As the Convention was called for “the sole & express purpose of revising the articles of confederation, & reporting to Congress & the several Legislatures such alterations & provisions as shall render the federal constiution adequate to the exigencies of Government, & the preservation of the union,” I did not conceive that these powers extended to the formation of the plan proposed, but the Convention being of a different opinion, I acquiesced in it, being fully convinced that to preserve the union, an efficient Government was indispensibly necessary & that it would be difficult to make proper amendments to the articles of confederation.

The Constitution proposed has few, if any federal features, but is rather a system of national government: nevertheless, in many respects I think it has great merit, & by proper amendments, may be adapted to the “exigencies of Government” & preservation of Liberty.

The question on this plan involves others of the highest importance. 1st Whether there shall be a dissolution of the federal Government? 2dly Whether the several State Governments shall be so altered, as in effect to be dissolved? And 3dly Whether in lieu of the federal & state Governments, the national constiution now proposed shall be substituted without amendment? Never perhaps were a people called on to decide a question of greater magnitude—should the Citizens of America adopt the plan as it now stands, their liberties may be lost: or should they reject it altogether Anarchy may ensue. It is evident therefore that they should not be precipitate in their decissions that the subject should be well understood, lest they should refuse to support the Government, after having hastily accepted it.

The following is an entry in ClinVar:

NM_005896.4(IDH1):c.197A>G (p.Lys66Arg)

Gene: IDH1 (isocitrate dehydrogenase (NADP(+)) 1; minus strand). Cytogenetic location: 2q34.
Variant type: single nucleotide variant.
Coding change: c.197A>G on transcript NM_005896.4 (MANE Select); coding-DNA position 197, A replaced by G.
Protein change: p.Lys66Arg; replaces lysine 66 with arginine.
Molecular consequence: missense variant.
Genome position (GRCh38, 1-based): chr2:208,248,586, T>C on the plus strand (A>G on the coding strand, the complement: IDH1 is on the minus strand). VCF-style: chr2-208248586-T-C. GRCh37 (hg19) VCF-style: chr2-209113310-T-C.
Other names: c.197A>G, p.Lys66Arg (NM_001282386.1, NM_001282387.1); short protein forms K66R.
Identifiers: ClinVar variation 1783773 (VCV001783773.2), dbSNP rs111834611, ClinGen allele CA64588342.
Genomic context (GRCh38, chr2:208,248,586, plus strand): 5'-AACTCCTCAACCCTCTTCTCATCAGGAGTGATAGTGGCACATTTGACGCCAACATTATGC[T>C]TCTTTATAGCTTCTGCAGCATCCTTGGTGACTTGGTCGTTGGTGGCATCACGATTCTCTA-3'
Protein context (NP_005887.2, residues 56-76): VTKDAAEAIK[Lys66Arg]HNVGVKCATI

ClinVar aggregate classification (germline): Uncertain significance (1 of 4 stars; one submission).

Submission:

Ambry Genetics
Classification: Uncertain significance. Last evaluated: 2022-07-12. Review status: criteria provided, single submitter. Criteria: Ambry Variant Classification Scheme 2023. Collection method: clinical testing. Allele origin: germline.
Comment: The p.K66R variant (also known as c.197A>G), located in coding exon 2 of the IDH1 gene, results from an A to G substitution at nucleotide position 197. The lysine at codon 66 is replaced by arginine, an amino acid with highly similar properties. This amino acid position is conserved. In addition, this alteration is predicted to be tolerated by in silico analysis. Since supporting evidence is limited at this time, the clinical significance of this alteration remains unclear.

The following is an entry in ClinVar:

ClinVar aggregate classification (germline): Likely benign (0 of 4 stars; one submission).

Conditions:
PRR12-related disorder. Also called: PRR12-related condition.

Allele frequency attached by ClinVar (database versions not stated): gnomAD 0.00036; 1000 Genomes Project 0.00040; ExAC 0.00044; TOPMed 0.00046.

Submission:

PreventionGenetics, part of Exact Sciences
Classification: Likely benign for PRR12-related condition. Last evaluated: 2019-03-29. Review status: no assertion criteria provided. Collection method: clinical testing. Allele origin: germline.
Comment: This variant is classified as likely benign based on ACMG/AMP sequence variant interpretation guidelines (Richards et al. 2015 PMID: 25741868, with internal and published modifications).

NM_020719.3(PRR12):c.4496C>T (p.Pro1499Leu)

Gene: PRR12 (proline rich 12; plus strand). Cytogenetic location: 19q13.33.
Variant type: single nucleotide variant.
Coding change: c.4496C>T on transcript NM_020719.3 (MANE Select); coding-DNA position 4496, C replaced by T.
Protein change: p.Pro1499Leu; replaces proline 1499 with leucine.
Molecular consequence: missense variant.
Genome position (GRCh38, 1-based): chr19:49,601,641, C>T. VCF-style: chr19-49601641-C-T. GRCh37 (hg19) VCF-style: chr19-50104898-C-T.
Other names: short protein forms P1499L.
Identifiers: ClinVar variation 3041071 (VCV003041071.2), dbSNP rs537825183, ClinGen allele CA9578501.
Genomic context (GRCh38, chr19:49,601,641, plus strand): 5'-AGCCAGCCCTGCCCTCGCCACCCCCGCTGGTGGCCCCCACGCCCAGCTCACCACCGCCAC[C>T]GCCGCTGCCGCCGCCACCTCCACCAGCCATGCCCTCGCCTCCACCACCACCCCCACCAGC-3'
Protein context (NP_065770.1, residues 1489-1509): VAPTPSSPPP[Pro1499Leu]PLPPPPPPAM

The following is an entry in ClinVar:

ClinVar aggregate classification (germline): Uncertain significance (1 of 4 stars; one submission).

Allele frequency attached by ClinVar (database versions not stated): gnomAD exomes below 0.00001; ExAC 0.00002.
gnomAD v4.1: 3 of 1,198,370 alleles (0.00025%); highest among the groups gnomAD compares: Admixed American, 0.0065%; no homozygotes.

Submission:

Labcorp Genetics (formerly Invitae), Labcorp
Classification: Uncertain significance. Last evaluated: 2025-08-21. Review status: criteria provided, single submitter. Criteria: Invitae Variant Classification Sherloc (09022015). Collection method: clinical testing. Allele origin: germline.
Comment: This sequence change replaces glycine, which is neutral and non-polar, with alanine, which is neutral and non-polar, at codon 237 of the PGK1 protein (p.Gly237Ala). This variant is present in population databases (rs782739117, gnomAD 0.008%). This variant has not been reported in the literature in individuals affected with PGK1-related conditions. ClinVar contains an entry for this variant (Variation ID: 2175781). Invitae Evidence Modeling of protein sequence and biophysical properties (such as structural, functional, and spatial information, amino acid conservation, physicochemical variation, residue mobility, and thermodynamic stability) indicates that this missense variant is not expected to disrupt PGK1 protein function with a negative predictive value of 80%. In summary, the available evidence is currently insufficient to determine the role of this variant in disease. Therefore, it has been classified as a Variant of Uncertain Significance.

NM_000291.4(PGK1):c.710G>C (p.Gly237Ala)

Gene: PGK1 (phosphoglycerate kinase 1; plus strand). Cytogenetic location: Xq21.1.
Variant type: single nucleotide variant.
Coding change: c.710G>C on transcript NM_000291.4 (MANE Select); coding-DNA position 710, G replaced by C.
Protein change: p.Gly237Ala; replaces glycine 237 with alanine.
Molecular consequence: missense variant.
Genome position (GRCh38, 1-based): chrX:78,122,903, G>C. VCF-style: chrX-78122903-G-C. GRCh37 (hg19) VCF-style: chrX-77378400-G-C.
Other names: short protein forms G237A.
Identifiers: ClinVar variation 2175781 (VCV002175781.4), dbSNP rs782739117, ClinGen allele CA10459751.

If those who are in favor of the Constitution, as well as those who are against it, should preserve moderation, their discussions may afford much information & finally direct to any happy issue.

It may be urged by some, that an implicit confidence should be placed in the Convention: but however respectable the members may be who signed the constiution, it must be admitted, that a free people are the proper Guardians of their rights & liberties—that the greatest men may err—& that their errors are sometimes, of the greatest magnitude.

Others may suppose, that the constitution may be safely adopted, because therein provision is made to amend it: but cannot this object be better attained before a ratification than after it? And should a free people, adopt a form of Government, under conviction that it wants amendment?

And some may conceive, that if the Plan is not accepted by the people they will not unite in another: but surely whilst they have the power to amend, they are not under the necessity of rejecting it.

I have been detained here longer than I expected, but shall leave this place in a day or two for Massachusetts to support that which shall be finally adopted, sincerely hoping it will secure the Liberty & happiness of America.

I have the Honor to be Gentlemen with the highest respect for the honorable Legislature & yourselves, you most obedt & very hum servt E Gerry


Elbridge Gerry

Elbridge Gerry was born on July 17, 1744 at Marblehead, Massachusetts, the third son of Thomas Gerry and Elizabeth Greenleaf. Elbridge’s father, Captain Thomas Gerry, was born in 1702 and came to America in 1730 from Newton Abbott, Devonshire, England. He was master of his own vessel and became a wealthy and

Wife – Ann Thompson
(died 1849)

politically active merchant shipper. Thomas was a pillar of the Marblehead community, serving as a justice of the peace, selectman and as moderator of the town meeting. On December 16, 1734 he married Elizabeth Greenleaf, the daughter of a Boston merchant. The Gerry family was pious, faithfully attending the First Congregational Church and avoiding ostentatious display.